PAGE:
Videos on social media showed police officers aware of white people breaking lockdown rules in contrast "for young Black people and Arabs in France, the police showed the utmost brutality even in cases where people were outside to buy their groceries or to take the trash out."
The need by Emmanuel Macron's government to ensure a lockdown in a bid to stop the spread of the coronavirus saw the police be given a "blank cheque". It, in essence, ensured that "police brutality" would continue unabated Louati said.
Black people, Arabs and Muslims throughout the country were already accustomed to a "complete absence of oversight and total impunity" by the police who operate with the full backing of the state, he says. But "today they are behaving like a gang outside the rule of law," referring to measures implemented over the last three months.
Internationalising the struggle for human rights
Suspicion towards the police in France and the US are deeply held - it is seen as a fraternity that looks after its own.
"Lots of people from the communities of colour in the working-class neighbourhoods (especially Black and North-African) are afraid of the police," said Daif adding "it's hard for us. It's hard to trust them."
A video in April of this year captured the moment: two police officers can be heard racially insulting a North African man who had been pulled out of the river, with one of the officials suggesting they should have let him drown.
"Lots of police officers intimidate and sometimes attack young males. Racial profiling is common."
"There's a famous quote from 'La Haine'" says Daif, a harrowing film that depicts the life of a young Arab who is arrested and beaten to an unconscious state by the police. "Who's going to protect us from the police?" says the protagonist.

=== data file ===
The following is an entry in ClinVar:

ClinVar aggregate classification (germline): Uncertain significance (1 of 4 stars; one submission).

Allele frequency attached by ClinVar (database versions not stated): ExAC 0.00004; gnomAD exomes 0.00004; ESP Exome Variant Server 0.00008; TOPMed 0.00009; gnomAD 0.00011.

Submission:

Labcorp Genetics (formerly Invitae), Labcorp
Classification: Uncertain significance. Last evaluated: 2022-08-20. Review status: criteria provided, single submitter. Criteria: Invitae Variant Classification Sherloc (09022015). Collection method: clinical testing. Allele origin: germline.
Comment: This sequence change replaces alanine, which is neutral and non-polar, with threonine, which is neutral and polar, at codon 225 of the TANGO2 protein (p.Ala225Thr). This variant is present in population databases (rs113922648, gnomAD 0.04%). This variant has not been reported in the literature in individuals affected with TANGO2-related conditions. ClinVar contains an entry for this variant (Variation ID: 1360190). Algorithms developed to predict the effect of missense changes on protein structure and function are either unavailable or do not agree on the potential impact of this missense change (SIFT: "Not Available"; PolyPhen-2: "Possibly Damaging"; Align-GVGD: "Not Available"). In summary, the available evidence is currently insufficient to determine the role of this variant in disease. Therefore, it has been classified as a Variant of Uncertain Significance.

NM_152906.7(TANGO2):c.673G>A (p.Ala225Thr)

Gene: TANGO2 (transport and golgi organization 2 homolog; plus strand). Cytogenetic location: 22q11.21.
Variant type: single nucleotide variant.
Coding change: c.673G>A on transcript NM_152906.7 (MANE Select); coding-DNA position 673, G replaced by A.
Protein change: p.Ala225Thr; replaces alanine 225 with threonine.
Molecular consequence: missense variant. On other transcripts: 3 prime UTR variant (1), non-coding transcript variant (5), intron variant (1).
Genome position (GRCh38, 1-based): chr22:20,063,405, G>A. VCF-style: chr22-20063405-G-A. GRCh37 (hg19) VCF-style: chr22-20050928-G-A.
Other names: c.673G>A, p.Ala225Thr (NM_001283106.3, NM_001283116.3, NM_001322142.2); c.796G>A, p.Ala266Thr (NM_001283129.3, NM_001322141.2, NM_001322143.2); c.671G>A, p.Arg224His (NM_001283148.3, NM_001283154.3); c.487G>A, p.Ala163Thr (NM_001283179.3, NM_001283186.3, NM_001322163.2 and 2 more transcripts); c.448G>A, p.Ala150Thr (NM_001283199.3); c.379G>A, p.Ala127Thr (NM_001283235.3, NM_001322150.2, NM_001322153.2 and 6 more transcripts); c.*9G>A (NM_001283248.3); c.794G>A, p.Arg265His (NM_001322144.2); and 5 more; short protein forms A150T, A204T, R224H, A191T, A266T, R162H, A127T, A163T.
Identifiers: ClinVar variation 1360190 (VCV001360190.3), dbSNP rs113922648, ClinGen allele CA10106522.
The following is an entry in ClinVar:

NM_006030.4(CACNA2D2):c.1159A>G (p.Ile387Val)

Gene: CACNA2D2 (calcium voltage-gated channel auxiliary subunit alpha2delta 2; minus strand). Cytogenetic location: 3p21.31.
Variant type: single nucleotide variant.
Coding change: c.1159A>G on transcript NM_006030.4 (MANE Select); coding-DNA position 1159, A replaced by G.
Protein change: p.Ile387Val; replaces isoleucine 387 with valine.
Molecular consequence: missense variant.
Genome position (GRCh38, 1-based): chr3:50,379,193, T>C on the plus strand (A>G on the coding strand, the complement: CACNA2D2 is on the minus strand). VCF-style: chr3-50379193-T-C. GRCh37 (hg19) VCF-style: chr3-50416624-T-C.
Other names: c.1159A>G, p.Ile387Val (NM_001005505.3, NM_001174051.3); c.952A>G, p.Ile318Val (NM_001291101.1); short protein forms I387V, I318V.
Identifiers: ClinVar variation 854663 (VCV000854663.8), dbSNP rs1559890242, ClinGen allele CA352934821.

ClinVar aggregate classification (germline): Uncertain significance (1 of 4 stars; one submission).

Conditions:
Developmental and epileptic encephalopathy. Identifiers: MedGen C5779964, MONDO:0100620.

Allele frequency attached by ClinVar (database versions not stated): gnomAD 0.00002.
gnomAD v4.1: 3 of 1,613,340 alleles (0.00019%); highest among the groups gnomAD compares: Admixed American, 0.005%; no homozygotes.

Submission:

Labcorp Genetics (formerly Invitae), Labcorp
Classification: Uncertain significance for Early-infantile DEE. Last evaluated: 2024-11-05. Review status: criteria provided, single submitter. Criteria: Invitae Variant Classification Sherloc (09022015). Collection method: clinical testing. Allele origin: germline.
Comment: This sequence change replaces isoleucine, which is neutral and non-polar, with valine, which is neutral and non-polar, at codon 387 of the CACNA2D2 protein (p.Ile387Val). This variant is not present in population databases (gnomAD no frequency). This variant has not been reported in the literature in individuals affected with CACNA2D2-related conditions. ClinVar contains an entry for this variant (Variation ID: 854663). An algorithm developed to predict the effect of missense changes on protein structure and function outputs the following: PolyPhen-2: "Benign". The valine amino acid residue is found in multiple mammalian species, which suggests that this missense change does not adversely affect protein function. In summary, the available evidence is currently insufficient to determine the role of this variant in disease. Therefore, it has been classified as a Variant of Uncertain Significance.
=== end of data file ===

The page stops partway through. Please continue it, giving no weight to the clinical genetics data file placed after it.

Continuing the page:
Yasser Louati believes the answer to that question is in "activists from both sides of the Atlantic to be politically mature enough to connect the dots and look beyond their national agenda and to see the parallels between their own experiences and what others are going through in other countries."
The police violence in the US has resonated for some time in France with the rallying cry "Black Lives Matter" being used in protests as far back as 2017.
Louati argues that the struggle for equality in France has always been influenced and inspired by international currents.
"We have to remember that most of the activists in France found their inspiration not only in the de-colonial struggles of Africa, Asia and the Middle East but also in the civil rights movement of the 1950s and 60s in the US."
If activists on both sides of the Atlantic can reconnect these dots, argues Louati, then "the French government would naturally worry."
"There is always a continuity of repression wherever it happens. Governments walk with one another to share knowledge, practice, expertise and intelligence. Whoever cares about human rights should recognise that."